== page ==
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Arizona Democrats View Debates With Hope And Anxiety


Over 18 million people saw last night's debate among one half of the party's presidential hopefuls. That's a record for a Democratic primary debate. NPR's Don Gonyea attended a pair of watch parties in Arizona, where he witnessed Democrats' eagerness to beat President Trump.

DON GONYEA, BYLINE: Let's start in Scottsdale. This is a sprawling suburb of Phoenix. It's known for its Republican politics.


UNIDENTIFIED PERSON #1: To have this debate and the debate party and all these people - I'm just thrilled. We have a couple of housekeeping notes that we want...

GONYEA: On both debate nights this week, Democrats gathered in the suburb to watch the Democratic candidates on a giant movie screen at the cineplex in the shopping mall. And they attended a pre-debate tailgate party held in a local pub - a wise choice with temperatures outside in triple digits says Jon Ryder, a local Democratic activist.

JON RYDER: In the summertime in Phoenix, even though it's - what? - only 112, this sort of passes as a "tailgate" in quotes.

GONYEA: Also here was 30-year-old Jay Duran, who says she's only gotten involved in Democratic Party politics since the 2016 election. She says her story is not unusual. Last year, Democrats captured a U.S. Senate seat in Arizona. Duran says they're looking for more in 2020.

JAY DURAN: We had Democrats in Scottsdale watching a Democratic debate in Scottsdale. That is huge.

GONYEA: A Republican suburb.

DURAN: Yes, a super-white Republican suburb. That was just amazing to me.

GONYEA: Sixty-five-year-old Tony Hill is a Democrat, and her stress about next year's election is visible as she speaks. She says she likes the Democrats' chances nationally, but she also worries when she thinks about just how high the stakes are.

TONY HILL: I mean, it's about everything for me. It's climate change, education, wages, you know, civil rights, LGBTQ, you know, everything. We're going backwards.

GONYEA: Many attendees on that first night said they were glad to see so many ideas discussed, even if they grumbled about the size of the field. On the second debate night, I headed to a neighborhood of small bungalow and adobe-style houses not far from downtown Phoenix. This time, a small house party with just over a dozen people.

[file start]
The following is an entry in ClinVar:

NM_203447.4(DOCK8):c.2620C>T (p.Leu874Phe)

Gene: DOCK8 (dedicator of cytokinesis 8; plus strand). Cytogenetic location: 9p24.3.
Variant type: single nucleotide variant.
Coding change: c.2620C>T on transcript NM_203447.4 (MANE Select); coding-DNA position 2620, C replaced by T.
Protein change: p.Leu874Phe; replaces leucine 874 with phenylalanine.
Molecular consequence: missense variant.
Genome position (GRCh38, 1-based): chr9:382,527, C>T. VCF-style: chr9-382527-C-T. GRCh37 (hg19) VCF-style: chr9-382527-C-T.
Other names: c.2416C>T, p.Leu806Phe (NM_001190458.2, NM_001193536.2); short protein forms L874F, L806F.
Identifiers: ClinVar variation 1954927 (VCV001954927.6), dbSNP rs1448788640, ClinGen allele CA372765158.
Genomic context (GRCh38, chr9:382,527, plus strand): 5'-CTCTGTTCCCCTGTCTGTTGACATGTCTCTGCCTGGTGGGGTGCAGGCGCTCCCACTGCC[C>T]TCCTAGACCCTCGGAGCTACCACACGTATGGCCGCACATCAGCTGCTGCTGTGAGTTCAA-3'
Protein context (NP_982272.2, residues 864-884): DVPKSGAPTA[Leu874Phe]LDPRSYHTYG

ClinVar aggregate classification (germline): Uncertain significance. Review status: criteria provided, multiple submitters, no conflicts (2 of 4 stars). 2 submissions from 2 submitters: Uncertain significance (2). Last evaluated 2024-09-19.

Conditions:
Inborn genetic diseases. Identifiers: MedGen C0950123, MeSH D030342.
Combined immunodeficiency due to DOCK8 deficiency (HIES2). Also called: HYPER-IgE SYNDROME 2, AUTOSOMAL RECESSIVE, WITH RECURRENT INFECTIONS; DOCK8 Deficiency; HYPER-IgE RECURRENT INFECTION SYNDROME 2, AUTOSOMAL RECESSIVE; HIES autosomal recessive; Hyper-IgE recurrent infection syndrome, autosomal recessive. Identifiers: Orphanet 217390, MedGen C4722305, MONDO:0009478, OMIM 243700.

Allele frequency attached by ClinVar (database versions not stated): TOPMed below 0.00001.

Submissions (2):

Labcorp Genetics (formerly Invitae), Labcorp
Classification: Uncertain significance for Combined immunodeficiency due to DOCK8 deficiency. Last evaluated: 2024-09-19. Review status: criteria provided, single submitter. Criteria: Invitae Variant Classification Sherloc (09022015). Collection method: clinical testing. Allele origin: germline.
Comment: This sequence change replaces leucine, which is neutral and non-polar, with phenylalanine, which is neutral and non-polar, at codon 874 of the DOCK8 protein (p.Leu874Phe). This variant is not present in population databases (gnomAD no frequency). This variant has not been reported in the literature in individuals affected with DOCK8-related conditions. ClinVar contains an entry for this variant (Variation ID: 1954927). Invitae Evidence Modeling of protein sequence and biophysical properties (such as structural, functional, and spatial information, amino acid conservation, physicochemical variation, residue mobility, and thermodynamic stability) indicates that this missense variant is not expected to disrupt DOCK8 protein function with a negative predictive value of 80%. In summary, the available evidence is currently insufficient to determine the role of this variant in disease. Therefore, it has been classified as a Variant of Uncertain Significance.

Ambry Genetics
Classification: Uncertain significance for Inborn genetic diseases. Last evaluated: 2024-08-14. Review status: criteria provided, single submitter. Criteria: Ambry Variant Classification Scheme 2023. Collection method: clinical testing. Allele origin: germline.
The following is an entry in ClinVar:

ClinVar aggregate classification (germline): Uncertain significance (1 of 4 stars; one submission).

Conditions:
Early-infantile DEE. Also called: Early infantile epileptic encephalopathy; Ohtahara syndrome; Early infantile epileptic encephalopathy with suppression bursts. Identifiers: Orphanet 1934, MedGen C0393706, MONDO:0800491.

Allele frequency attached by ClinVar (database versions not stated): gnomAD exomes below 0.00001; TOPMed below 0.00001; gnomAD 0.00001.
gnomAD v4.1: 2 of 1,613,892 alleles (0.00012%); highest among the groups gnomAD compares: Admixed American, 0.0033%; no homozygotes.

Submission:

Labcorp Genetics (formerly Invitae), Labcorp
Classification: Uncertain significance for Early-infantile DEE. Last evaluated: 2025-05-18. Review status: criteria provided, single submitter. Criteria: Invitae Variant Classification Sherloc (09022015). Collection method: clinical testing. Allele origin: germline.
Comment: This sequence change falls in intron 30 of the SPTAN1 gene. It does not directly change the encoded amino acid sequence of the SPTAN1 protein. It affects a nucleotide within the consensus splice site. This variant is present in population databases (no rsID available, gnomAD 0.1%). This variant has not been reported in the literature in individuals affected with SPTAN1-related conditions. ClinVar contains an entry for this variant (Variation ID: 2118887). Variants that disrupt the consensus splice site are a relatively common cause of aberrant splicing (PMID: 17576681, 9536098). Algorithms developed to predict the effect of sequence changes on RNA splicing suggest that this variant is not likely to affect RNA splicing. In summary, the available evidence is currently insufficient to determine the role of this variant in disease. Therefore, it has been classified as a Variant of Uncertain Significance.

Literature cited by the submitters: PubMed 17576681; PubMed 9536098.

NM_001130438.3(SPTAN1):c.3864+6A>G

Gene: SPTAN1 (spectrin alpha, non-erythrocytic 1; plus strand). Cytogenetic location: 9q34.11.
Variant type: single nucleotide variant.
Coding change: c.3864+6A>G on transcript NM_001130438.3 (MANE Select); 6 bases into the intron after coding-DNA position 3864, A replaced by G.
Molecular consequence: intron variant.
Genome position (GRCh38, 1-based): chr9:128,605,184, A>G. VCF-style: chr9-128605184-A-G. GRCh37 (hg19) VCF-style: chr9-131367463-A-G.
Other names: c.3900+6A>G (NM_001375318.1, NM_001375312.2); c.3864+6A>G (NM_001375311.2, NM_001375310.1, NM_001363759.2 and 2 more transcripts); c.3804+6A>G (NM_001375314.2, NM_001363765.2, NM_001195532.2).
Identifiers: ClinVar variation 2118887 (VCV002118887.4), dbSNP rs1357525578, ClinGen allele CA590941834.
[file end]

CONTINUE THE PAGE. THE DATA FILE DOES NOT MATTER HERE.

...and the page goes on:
LESTER HOLT: Good evening. I'm Lester Holt. And welcome tonight...

GONYEA: Some of these voters had favorites, but none sounded locked in just yet. But you can hear their reaction to the debate's big moment, when Senator Kamala Harris confronted former Vice President Joe Biden on civil rights.


KAMALA HARRIS: I would like to speak on the issue of race.


GONYEA: And when the debate wrapped up, this was their take on who did well over both nights.

UNIDENTIFIED PERSON #2: Warren was the best yesterday, and today, clearly Harris.

UNIDENTIFIED PERSON #3: Kamala Harris is on fire.

UNIDENTIFIED PERSON #4: I like Kamala. She's like totally - I'm like, wow, you go girl tonight.

GONYEA: But if commentators on TV were calling it a dreadful moment for Biden, he had defenders. This is Kris Beecher, who works on Navajo housing issues.

KRIS BEECHER: Obviously he's a front-runner, and everybody's going after him. But I think he held his own.

GONYEA: There has also been a debate among Democrats more broadly about how much to make this race about President Trump. Joe Keene, a Native American and an attorney, said even the two debates highlighted that.

JOE KEENE: Yesterday. They barely mentioned Trump. In this debate, I mean, right at the outset it seems like, you know, Biden, Harris, they're going right at Trump because I think they understand that this election's going to be a referendum on Trump. Americans are going to have a choice - Trump or not.

GONYEA: One other common sentiment at both nights of debate watching - a hope that the field begins to shrink soon, to the point where one night will be enough to fit all of the candidates on the stage and on TV screens. Don Gonyea, NPR News, Phoenix. Transcript provided by NPR, Copyright NPR.

You're most likely to find NPR's Don Gonyea on the road, in some battleground state looking for voters to sit with him at the local lunch spot, the VFW or union hall, at a campaign rally, or at their kitchen tables to tell him what's on their minds. Through countless such conversations over the course of the year, he gets a ground-level view of American elections. Gonyea is NPR's National Political Correspondent, a position he has held since 2010. His reports can be heard on all NPR News programs and at NPR.org. To hear his sound-rich stories is akin to riding in the passenger seat of his rental car, traveling through Iowa or South Carolina or Michigan or wherever, right along with him.